Delving beneath the surface is key to subsea’s opportunity in aquaculture

Sarah Riddle_1.jpg

by Sarah Riddle

Director of Innovation & Engagement

SAIC's Director of Business Engagement, Sarah Riddle, in a feature article for Subsea UK Magazine:

It would be fair to say that the subsea sector has often been seen as energy-adjacent – historically speaking, usually connected with supporting the UK’s oil and gas industry in the North Sea. As the economy transitions towards a net zero future, subsea will have a critical role to play in this second revolution – in more ways than one.

Subsea technologies will undoubtedly be a vital part of de-carbonising the energy sector, by supporting the development of marine renewables and their key part in decommissioning oil and gas assets. However, the industry could play an equally important role in de-carbonising people’s diets, by helping to unlock growth in Scotland’s burgeoning aquaculture sector.

Subsea UK Magazine cover

Read the full February issue here

Supporting the de-carbonisation of diets

By the end of the decade, estimates suggest the world will need to produce 70% more food to feed growing populations and meet rising living standards. This has to happen while using fewer resources and with a minimal environmental footprint.

As a highly efficient way of producing protein – in terms of CO2 emissions, water consumption, and feed conversion – aquaculture will be a crucial part of meeting that need. At the moment, just 2% of food for human consumption comes from the sea, with farmed salmon representing just 3.2 million tonnes of production, compared to 118.2 million and 107.1 million for pork and chicken respectively.

The opportunity is, therefore, huge for aquaculture. The farming of aquatic species in Scotland – ranging from mussels and seaweed to, of course, trout and salmon – has taken place for decades, yet the UK represents just 5% of the global salmon production figure.

Clearly, Scotland and the UK could make a greater contribution. In fact, that has been formalised with a target to sustainably double aquaculture’s economic contribution in Scotland to £3.6 billion by 2030, supporting 18,000 jobs. Around £200 million of capital investment is planned per year to help deliver that goal and new technology will account for a significant slice of that figure.

Greater scope for subsea technologies

The need for innovative new technologies has seldom been greater. Prior to the outbreak of Covid-19, the aquaculture sector was looking to more remote, higher energy areas to place new sites – an undertaking that comes with its own challenges. And, with the pandemic itself amplifying the need for remote working, the necessity for new ways of working and the tech that can support that has only become greater.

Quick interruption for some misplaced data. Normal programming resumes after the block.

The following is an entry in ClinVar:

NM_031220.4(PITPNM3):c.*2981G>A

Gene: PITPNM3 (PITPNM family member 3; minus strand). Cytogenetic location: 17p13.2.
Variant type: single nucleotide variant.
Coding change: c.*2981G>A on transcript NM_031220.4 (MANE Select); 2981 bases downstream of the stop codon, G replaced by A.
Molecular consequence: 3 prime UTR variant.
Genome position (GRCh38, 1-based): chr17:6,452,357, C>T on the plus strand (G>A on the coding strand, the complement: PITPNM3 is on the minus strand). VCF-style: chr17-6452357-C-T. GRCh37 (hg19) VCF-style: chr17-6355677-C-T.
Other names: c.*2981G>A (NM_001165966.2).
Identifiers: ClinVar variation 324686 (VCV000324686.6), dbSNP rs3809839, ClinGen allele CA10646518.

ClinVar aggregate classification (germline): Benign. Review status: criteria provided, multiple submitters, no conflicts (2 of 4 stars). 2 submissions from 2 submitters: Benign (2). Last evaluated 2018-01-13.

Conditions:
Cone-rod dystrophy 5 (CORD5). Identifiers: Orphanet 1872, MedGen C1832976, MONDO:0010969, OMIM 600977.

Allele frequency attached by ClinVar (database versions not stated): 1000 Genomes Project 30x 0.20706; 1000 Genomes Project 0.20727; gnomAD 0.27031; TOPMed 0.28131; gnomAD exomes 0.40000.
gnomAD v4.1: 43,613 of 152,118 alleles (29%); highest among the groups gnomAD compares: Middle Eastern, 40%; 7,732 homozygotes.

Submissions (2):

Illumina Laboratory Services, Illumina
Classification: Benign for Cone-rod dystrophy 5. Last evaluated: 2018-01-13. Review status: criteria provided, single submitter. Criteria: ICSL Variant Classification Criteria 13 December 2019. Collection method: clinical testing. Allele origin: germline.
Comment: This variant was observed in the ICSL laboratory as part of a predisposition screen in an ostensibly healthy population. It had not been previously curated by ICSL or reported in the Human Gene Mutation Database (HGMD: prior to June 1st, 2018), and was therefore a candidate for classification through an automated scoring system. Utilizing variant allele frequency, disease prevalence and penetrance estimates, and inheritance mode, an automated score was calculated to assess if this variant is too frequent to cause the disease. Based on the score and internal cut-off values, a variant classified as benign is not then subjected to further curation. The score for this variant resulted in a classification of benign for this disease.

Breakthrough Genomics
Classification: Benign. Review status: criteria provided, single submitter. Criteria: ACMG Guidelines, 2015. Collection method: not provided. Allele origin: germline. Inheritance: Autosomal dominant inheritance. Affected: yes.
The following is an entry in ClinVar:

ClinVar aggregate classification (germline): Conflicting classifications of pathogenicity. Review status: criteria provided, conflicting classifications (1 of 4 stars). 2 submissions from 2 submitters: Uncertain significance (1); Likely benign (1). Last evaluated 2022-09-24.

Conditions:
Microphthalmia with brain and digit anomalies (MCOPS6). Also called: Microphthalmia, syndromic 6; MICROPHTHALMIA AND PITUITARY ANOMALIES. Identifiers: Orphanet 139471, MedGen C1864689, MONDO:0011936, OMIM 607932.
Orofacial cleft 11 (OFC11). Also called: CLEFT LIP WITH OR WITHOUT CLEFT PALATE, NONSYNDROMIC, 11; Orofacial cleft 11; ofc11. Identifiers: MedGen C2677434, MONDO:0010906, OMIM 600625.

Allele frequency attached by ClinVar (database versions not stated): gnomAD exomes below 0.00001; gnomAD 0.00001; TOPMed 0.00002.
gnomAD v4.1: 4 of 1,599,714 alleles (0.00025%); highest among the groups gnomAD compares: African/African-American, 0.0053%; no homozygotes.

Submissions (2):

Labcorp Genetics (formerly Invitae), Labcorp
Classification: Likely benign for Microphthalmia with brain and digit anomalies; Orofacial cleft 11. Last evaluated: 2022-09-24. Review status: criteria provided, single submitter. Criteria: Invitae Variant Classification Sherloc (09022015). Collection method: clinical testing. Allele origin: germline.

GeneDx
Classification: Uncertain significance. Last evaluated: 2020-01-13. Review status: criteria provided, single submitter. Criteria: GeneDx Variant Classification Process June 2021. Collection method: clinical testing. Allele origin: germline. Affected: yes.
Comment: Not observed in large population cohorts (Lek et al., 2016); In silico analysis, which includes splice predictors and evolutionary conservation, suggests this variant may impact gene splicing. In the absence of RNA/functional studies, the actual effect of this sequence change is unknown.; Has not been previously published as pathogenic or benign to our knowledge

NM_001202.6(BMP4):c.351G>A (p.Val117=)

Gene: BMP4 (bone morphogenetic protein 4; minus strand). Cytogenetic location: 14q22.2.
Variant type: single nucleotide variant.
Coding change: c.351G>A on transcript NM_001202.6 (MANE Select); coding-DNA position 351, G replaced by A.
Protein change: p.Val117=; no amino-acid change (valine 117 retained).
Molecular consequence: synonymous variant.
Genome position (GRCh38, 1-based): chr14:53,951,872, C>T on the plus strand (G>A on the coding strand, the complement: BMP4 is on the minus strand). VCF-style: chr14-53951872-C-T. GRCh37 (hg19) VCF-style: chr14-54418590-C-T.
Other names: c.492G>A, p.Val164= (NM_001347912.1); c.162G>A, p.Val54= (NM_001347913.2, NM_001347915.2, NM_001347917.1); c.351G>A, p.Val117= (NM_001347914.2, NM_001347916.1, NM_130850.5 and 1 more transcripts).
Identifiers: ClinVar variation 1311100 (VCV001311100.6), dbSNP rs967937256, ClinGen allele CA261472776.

At the tail end of 2020, SAIC ran a series of webinars in partnership with Subsea UK to outline the opportunities for subsea companies in aquaculture. While a range of subsea technologies are currently employed in aquaculture – from remotely operated underwater vehicles (ROVs) and divers, to modelling, imagery and sensor systems – we were keen to emphasise that there is even wider scope for the subsea industry to positively contribute to aquaculture in the future.

As aquaculture pushes into new areas and embraces new technology and approaches, environmental inspection and monitoring, infrastructure deployment and maintenance, along with the ability to check fish for indicators such as biomass without handling will become increasingly important. Subsea companies are in a great position to support the sector in each of these areas and more.

A sector with unique dynamics

However, before that can happen, there are a range of factors that need to be taken into consideration. While the subsea sector has the benefit of having a track record in remote environments, through its work with oil and gas and marine renewables, aquaculture has its own nuances.

The first is the very different regulatory environment that the sector operates within. We work with living creatures and their health and wellbeing is of paramount concern. Any new technology used in pens needs to be suitably approved by the regulator and how it interacts with fish and existing technologies has to be clearly detailed.

There is also a misconception around the best way of approaching aquaculture. While the fish farming company itself might seem the place to start for technology adoption, the best entry point for the subsea community is more than likely in the supply chain. Collaborating with current suppliers to the industry, taking a full service – rather than a technology-specific, piecemeal approach – to fish farmers will be infinitely more valuable to their operations.

Finally, aquaculture perhaps more than many sectors, needs repeatability and confidence in new technology. From an inspection and maintenance point of view, fish farmers have to know that quality, standards, and confidence can be maintained without necessarily being on site. Reporting and diligence are, therefore, absolutely crucial.

Aquaculture is becoming increasingly led by technology, data, and insight – whether it is environmental sensing for site planning, visual checks of fish without handling, or intelligent assessment of infrastructure. Subsea companies can help the sector farm better and more insightfully, but to do that they need to understand aquaculture and focus on what it genuinely needs. 

Read the magazine here